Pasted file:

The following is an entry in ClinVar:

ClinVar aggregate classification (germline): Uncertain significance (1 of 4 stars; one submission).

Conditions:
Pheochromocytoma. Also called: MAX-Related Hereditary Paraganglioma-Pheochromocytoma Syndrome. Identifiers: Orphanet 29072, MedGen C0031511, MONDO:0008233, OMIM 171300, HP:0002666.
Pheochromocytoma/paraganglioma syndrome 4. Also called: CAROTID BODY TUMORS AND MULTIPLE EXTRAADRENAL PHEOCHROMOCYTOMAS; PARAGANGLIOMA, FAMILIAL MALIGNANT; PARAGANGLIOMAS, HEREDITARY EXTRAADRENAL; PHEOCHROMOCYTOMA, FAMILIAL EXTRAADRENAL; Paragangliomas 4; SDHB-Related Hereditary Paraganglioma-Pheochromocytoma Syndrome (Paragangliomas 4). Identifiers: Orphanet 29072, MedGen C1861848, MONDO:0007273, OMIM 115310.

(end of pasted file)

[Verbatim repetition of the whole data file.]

The following is an entry in ClinVar:

ClinVar aggregate classification (germline): Uncertain significance (1 of 4 stars; one submission).

Conditions:
Pheochromocytoma. Also called: MAX-Related Hereditary Paraganglioma-Pheochromocytoma Syndrome. Identifiers: Orphanet 29072, MedGen C0031511, MONDO:0008233, OMIM 171300, HP:0002666.
Pheochromocytoma/paraganglioma syndrome 4. Also called: CAROTID BODY TUMORS AND MULTIPLE EXTRAADRENAL PHEOCHROMOCYTOMAS; PARAGANGLIOMA, FAMILIAL MALIGNANT; PARAGANGLIOMAS, HEREDITARY EXTRAADRENAL; PHEOCHROMOCYTOMA, FAMILIAL EXTRAADRENAL; Paragangliomas 4; SDHB-Related Hereditary Paraganglioma-Pheochromocytoma Syndrome (Paragangliomas 4). Identifiers: Orphanet 29072, MedGen C1861848, MONDO:0007273, OMIM 115310.